The recent spread of monkeypox among people around the world is fueling fears of another global pandemic like COVID-19.
''We don't want people to panic or be afraid and think that it's like COVID or maybe worse,'' CNBC reported that Sylvie Briand, the World Health Organization's director of epidemic and pandemic preparedness and prevention, said in a briefing on the outbreak Monday.
''This monkeypox disease is not COVID-19, it is a different virus.''
According to the Centers for Disease Control and Prevention, there have been 25 confirmed cases of monkeypox in the United States as of Friday afternoon. California and New York have five each, Colorado, Illinois and Utah have two confirmed cases each, and Georgia, Hawaii, Massachusetts, Pennsylvania, Virginia and Washington state have one case each.
A Florida case is also counted, although the person tested positive in the United Kingdom, according to the agency.
The rare infection can be spread when a person comes into contact with an infected animal, person, or materials contaminated with the virus, a CDC fact sheet said.
It can spread between people ''primarily through direct contact with infectious sores, scabs, or body fluids. It also can be spread by respiratory secretions during prolonged, face-to-face contact. Monkeypox can spread during intimate contact between people, including during sex, as well as activities like kissing, cuddling, or touching parts of the body with monkeypox sores.''
CNN reported Friday that there are 643 cases of monkeypox in dozens of countries where the virus was previously not encountered, indicating that it may have been spreading undetected for some time.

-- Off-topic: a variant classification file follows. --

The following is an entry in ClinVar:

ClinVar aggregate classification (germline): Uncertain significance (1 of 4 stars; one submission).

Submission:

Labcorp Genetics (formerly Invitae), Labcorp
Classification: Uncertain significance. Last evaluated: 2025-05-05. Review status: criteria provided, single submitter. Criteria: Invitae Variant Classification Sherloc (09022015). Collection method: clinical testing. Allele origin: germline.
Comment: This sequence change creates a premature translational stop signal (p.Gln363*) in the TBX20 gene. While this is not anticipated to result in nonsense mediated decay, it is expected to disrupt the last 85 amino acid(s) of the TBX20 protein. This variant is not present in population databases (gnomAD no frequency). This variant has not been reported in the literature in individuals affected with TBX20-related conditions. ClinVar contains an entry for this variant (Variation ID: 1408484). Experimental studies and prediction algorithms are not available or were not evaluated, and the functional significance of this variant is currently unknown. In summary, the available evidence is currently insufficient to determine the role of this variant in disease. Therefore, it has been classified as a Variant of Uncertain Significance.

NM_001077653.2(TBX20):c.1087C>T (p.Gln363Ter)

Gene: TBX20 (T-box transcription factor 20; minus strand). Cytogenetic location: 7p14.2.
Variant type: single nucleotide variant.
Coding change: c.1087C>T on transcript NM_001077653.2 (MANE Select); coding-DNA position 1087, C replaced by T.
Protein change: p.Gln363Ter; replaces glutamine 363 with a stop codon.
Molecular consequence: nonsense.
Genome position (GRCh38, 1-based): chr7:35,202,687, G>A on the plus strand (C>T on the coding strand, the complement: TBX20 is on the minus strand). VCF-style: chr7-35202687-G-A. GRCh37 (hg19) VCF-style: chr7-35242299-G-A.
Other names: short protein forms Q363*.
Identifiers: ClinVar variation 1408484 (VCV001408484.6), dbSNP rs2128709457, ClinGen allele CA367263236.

"The sudden appearance of monkeypox in many countries at the same time suggests there may have been undetected transmission for some time," CNN reported that WHO Director-General Tedros Adhanom Ghebreyesus said Wednesday.
The virus is more common and has been circulating for decades in West and Central Africa, where research indicates ''sustained human to human transmission since at least 2017.''
''The public health risk could become high if this virus exploits the opportunity to establish itself as a human pathogen and spreads to groups at higher risk of severe disease such as young children and immunosuppressed persons,'' the WHO said in a news release earlier this week.
''A large part of the population is vulnerable to monkeypox virus, as smallpox vaccination, which confers some cross-protection, has been discontinued since 1980 or earlier in some countries.''
While it is not yet clear how the virus spread to other countries, the CDC reports that ''cases include people who self-identify as men who have sex with men.''
According to the CDC, monkeypox symptoms are similar to but milder than those of smallpox, beginning with headache, fever, muscle aches and exhaustion.
Monkeypox, however, causes swelling in the lymph nodes.
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